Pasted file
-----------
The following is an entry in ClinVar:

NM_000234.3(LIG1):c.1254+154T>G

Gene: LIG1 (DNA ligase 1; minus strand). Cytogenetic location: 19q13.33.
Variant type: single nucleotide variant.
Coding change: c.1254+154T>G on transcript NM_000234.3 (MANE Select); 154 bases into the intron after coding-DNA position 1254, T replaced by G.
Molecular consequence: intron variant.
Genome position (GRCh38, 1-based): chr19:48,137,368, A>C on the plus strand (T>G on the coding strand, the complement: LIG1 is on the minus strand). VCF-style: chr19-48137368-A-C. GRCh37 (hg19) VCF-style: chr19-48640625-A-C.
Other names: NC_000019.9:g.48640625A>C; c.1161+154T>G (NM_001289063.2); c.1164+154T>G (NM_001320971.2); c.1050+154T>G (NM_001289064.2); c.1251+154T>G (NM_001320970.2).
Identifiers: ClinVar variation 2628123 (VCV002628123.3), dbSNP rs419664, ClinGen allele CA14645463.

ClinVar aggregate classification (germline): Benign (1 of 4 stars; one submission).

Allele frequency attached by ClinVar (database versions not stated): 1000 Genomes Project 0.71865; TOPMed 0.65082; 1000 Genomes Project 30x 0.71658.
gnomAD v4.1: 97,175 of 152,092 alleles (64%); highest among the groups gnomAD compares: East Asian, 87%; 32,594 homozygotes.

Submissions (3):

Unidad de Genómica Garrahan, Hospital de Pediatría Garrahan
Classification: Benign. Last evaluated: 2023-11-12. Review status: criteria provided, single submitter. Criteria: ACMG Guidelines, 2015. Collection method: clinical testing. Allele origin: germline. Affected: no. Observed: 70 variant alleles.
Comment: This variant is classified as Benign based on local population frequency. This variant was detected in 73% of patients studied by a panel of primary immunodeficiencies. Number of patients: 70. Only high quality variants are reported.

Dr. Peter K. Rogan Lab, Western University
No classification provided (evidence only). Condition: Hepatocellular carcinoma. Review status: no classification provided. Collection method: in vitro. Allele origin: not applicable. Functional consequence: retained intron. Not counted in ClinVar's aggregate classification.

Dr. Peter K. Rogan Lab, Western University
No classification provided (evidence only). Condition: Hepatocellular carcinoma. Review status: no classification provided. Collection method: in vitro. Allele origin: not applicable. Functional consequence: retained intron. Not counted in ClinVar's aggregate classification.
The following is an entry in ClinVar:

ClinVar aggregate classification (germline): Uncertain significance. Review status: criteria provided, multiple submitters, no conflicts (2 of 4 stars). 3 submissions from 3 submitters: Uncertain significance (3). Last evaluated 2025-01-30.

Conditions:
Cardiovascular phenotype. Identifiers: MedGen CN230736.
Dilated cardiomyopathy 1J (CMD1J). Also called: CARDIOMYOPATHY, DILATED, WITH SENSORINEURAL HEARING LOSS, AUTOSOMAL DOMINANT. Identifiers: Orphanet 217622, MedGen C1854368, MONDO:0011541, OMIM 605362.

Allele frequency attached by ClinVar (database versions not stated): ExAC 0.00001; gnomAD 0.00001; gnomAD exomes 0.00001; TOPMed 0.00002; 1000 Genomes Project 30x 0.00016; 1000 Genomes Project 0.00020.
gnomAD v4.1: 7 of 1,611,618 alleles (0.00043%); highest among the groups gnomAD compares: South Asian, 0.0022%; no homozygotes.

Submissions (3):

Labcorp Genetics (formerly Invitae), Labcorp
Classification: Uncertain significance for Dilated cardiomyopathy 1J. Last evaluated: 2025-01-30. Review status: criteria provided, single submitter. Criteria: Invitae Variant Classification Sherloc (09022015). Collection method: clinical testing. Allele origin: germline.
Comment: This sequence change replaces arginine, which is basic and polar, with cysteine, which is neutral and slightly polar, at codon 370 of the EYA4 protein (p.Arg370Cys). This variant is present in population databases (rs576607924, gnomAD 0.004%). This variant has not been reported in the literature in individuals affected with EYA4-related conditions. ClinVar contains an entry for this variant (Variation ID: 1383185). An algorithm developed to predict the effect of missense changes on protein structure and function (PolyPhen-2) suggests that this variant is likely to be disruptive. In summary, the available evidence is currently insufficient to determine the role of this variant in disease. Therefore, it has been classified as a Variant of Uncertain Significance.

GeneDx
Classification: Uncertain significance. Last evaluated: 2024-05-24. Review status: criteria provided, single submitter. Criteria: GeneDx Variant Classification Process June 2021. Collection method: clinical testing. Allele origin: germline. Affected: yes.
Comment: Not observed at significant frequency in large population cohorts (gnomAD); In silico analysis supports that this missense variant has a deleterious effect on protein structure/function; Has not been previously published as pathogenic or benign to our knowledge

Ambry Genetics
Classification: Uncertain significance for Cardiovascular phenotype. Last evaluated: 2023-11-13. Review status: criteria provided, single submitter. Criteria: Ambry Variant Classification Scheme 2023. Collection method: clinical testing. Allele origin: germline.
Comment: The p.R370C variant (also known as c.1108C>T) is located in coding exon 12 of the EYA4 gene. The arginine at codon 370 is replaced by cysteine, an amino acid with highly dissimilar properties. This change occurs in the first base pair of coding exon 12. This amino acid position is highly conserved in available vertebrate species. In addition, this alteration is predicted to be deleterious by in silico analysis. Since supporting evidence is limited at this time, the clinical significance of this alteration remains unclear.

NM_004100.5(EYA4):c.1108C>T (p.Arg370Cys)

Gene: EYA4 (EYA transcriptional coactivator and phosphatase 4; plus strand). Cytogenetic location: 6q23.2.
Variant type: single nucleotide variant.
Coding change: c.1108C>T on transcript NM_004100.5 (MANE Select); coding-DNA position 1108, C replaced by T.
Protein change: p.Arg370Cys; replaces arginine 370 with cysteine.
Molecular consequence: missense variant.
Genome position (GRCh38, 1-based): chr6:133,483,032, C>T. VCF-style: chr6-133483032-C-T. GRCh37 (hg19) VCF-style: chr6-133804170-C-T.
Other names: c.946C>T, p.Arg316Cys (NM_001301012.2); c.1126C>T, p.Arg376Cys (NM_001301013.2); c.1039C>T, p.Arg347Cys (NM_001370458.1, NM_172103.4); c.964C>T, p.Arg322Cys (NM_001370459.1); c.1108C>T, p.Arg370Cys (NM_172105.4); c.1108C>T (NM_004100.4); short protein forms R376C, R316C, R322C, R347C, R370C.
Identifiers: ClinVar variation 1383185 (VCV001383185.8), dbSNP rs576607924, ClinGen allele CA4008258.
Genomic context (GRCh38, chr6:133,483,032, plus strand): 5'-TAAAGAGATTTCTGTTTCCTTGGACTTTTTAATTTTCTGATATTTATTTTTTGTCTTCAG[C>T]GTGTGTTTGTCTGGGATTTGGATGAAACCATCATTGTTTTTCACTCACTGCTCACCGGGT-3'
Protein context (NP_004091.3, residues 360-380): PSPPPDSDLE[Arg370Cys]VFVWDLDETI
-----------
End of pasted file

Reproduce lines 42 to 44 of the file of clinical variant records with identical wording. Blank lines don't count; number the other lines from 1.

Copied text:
Protein change: p.Arg370Cys; replaces arginine 370 with cysteine.
Molecular consequence: missense variant.
Genome position (GRCh38, 1-based): chr6:133,483,032, C>T. VCF-style: chr6-133483032-C-T. GRCh37 (hg19) VCF-style: chr6-133804170-C-T.